(8) Jesus healed the high priest’s servant at Gethsemane when Peter cut off his right ear (Lk 22:50-51).

During some of these and other occasions, the Pharisees and the Scribes looked with contempt at Jesus because he did those on a Sabbath or because he forgave the sins of the sick, which according to his opponents was blasphemy. They even plotted to assassinate him for these reasons.

The motivation for our service must come from the heart, the seat of love and compassion. Jesus had invited those who were meek and humble to find relief in his heart. Instead of a ritualistic religion, he chose a heart-centred faith. He substituted the Jewish religion with Christianity to offer service from the heart.

because they were troubled and abandoned

While traversing the settlements of Galilee, Jesus found that the religious leaders of the time had misled the ordinary people with their false teachings and deserted the less fortunate. People were ignorant of the benevolence of God and the proper way to practise religion.

like sheep without a shepherd

Though wild sheep are adapted to take care of themselves, domesticated sheep depend on the shepherd for their survival and protection. The shepherd must lead the sheep to good pastures daily because they need daily food. If the pastureland is wide and unfenced, the sheep might get lost, fall off a cliff, or can be victims of predators, wild animals, or thieves.

God’s chosen people need divine guidance and protection. So, He chose human representatives to guide them in keeping their covenantal relationship with God, to safeguard them from their tendency to sin, and to protect them from the snares of Satan. The Bible compared the relationship between God and Israel to a shepherd who took excellent care of his sheep. “The LORD is my shepherd; there is nothing I lack. In green pastures he makes me lie down; to still waters he leads me; he restores my soul. He guides me along right paths for the sake of his name. Even though I walk through the valley of the shadow of death, I will fear no evil, for you are with me; your rod and your staff comfort me” (Ps 23:1-4).

The leaders of Israel who were God’s representatives to shepherd His sheep often failed in their responsibility. The LORD addressed the awful shepherds of Israel through Ezekiel, “Woe to the shepherds of Israel who have been pasturing themselves! Should not shepherds pasture the flock? You consumed milk, wore wool, and slaughtered fatlings, but the flock you did not pasture. You did not strengthen the weak nor heal the sick nor bind up the injured. You did not bring back the stray or seek the lost but ruled them harshly and brutally. So they were scattered for lack of a shepherd, and became food for all the wild beasts. They were scattered and wandered over all the mountains and high hills; over the entire surface of the earth my sheep were scattered. No one looked after them or searched for them” (Ezek 34:2-6). “The lost sheep were my people, their shepherds misled them, leading them astray on the mountains; from mountain to hill they wandered, forgetting their fold” (Jer 50:6).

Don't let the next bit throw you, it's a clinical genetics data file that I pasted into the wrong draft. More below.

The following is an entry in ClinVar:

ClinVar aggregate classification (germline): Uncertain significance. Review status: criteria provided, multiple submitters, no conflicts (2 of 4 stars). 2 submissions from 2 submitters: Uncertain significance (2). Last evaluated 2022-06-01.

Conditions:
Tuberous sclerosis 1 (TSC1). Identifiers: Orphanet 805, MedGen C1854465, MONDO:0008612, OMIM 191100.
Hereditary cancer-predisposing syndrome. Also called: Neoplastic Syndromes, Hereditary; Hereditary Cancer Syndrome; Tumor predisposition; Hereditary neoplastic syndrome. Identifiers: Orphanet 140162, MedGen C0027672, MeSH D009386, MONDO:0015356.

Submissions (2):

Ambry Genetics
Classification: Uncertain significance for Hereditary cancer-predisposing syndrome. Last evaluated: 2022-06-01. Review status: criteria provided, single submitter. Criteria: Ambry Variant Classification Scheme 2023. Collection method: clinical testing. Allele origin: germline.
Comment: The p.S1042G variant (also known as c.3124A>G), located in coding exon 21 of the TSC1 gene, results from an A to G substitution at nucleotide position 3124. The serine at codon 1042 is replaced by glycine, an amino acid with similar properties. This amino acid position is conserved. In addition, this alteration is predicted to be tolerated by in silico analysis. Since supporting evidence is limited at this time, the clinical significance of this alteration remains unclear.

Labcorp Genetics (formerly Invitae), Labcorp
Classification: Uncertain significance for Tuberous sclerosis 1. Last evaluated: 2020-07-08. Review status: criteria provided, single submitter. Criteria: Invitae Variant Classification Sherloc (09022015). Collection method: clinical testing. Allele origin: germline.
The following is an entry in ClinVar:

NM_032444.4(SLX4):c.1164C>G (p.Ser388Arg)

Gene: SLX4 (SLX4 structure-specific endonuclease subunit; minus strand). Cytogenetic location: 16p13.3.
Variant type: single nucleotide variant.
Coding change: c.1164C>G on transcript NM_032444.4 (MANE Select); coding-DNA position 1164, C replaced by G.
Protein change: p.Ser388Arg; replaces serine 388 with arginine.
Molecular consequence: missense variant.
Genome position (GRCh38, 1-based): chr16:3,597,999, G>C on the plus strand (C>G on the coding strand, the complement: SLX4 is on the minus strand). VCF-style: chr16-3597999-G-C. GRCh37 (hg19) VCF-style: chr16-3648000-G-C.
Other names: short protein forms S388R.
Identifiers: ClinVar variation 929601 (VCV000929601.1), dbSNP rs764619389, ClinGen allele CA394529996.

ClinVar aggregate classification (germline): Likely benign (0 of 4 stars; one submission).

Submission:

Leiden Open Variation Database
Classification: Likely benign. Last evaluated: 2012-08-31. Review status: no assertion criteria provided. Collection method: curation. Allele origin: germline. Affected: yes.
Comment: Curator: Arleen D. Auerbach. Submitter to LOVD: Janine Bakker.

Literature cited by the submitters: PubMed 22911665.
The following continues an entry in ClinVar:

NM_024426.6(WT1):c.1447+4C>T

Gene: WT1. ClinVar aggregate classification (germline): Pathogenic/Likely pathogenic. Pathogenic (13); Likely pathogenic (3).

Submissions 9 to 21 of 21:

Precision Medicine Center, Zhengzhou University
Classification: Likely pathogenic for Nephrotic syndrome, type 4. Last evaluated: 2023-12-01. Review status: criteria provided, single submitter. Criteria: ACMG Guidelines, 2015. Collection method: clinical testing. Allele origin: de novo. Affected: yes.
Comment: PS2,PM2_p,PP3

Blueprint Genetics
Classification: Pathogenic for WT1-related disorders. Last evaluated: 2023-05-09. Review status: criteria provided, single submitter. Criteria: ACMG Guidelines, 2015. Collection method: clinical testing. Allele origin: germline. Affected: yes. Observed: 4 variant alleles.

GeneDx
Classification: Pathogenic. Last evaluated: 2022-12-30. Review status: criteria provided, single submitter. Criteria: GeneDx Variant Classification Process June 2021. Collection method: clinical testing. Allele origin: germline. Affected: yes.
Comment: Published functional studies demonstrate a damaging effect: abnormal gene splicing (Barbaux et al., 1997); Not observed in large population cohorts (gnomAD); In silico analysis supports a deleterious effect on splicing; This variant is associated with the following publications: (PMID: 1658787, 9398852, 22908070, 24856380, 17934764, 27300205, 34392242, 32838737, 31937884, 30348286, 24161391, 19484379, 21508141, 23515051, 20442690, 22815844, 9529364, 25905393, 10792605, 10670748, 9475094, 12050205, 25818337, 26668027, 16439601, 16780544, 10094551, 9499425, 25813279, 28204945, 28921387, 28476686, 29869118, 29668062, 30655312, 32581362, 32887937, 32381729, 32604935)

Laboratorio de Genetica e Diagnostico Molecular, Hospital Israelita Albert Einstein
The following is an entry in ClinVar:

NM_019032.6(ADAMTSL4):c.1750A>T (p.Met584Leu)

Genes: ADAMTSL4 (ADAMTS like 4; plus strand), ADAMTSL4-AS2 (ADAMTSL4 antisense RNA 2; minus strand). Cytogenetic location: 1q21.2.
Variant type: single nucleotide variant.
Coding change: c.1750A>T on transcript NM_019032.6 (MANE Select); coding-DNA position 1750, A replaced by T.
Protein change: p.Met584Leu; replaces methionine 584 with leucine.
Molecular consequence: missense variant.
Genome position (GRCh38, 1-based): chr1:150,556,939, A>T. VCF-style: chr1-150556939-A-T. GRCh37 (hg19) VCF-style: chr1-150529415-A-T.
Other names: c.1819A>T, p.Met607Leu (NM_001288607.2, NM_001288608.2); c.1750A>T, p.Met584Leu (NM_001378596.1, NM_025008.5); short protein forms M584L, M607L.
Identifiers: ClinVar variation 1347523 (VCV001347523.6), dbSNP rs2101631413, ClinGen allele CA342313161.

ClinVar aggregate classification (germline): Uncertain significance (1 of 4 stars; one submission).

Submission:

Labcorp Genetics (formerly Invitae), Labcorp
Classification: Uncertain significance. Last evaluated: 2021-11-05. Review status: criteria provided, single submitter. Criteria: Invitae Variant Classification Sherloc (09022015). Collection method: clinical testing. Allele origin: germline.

Almost similar was the situation of the shepherds and sheep in Israel when Jesus did his public ministry. The Jewish leaders did not show any commitment to the people of God. Instead, they ignored or mistreated their sheep. Jeremiah presented Israel as a “lost sheep” misled by their shepherds (Jer 50:6). Ezekiel spoke of the selfish shepherds of Israel and God’s promise that He himself would rescue His sheep. “I will search for my sheep myself, and I will look after them” (Ezek 34:11). Jesus, the Son of God, came as a shepherd to his sheep, Israel (Jn 10:11-16). He considered the house of Israel as a lost sheep (Mt 10:6; 15:24). He exemplified himself as a good shepherd by laying down his life for the sheep (Jn 10:11) and authorized his apostles and their successors to continue shepherding the faithful on his behalf.

(37) Then he said to his disciples, “The harvest is abundant but the workers are few.”

Jesus applied examples from the experience of ordinary people like farmers, shepherds, and fishermen to illustrate difficult to understand or memorable truths about the kingdom of God. Here, Jesus uses the experience of farm owners when harvest time arrives. They will desperately search for harvesters to do the job. Though the crops are plenty, the shortage of reapers would destroy the crops.

After Jesus’ discussion with the Samaritan woman, possibly looking at the nearby villages, Jesus told his disciples, “I tell you, look up and see the fields ripe for the harvest” (Jn 4:35). Out of his pity for the enormous number of people whom the God-assigned leaders had abandoned, Jesus saved them by selecting dedicated labourers, training them, and assigning them for faithful service. They would replace the irresponsible and unfaithful leaders of Israel.

(38) “Ask the master of the harvest therefore to send workers to gather his harvest.”

John the Baptist as well as Jesus Christ had been preaching and baptizing many people in preparation for the Kingdom of God that Jesus Christ was about to establish on the day of Pentecost. They had sowed the seed for the harvest. A huge number of people were ready for it when the Church was set up for them. Jesus wanted his Father’s support to get enough pastors for the sheep that must be shepherded into his sheepfold from all the nations of the world.

Jesus did everything only in accord with his Father (Jn 5:19). The Father sent him as the Sower of the divine Word. He wanted more labourers to work in God’s field, to sow and to harvest. That also was a motivation for his disciples to promote vocations for a full time or part-time ministry of the Word of God.

The Mission of the Twelve

(Mt 10:1) Then he called his twelve disciples to him and gave them authority over unclean spirits to drive them out and to heal every disease and sickness.

Then he summoned his twelve disciples